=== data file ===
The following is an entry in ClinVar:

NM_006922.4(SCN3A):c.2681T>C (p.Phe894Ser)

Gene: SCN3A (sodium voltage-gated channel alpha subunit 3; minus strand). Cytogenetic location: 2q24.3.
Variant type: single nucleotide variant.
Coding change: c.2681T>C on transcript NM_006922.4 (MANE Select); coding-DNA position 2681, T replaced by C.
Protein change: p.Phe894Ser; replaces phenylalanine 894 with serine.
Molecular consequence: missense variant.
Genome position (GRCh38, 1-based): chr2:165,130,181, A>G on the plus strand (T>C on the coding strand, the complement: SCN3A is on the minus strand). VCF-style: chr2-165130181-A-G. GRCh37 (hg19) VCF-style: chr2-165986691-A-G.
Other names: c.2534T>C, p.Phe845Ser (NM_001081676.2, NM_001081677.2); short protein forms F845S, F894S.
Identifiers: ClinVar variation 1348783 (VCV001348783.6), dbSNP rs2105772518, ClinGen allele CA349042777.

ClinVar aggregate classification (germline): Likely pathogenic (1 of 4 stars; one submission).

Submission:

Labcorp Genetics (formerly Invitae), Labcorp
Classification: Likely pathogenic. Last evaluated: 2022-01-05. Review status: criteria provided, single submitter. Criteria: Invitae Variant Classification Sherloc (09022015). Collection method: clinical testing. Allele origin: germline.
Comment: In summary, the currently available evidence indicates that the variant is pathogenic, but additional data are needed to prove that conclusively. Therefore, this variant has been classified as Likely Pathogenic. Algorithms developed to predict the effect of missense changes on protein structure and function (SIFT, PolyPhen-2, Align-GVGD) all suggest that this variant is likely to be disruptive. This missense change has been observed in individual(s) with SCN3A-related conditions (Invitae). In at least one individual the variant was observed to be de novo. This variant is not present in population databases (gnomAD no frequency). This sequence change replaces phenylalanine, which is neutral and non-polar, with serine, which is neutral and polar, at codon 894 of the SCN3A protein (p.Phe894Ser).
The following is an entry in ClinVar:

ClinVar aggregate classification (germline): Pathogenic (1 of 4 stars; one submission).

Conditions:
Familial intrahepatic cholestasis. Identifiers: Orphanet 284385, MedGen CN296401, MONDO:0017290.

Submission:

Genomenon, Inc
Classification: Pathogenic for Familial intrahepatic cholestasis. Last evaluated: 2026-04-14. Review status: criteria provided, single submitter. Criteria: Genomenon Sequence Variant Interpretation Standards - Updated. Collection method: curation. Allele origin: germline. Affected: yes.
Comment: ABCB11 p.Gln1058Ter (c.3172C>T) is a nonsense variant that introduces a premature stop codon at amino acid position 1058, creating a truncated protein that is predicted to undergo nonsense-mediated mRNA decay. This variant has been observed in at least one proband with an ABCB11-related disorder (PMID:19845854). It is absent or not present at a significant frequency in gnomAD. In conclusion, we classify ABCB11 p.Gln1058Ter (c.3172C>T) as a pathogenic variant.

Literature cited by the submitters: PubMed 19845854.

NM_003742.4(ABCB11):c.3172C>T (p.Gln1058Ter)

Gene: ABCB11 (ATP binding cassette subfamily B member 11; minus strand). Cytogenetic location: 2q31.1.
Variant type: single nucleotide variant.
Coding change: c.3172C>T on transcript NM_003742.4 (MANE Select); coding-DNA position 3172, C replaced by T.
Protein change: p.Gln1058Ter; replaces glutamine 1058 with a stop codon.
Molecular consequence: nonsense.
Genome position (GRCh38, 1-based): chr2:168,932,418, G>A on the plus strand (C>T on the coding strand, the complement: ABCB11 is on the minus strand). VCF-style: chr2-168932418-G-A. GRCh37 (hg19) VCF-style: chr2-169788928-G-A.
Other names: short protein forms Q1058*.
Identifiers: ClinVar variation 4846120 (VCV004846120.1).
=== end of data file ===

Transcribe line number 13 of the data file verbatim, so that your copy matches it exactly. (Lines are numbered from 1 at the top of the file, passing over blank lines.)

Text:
Labcorp Genetics (formerly Invitae), Labcorp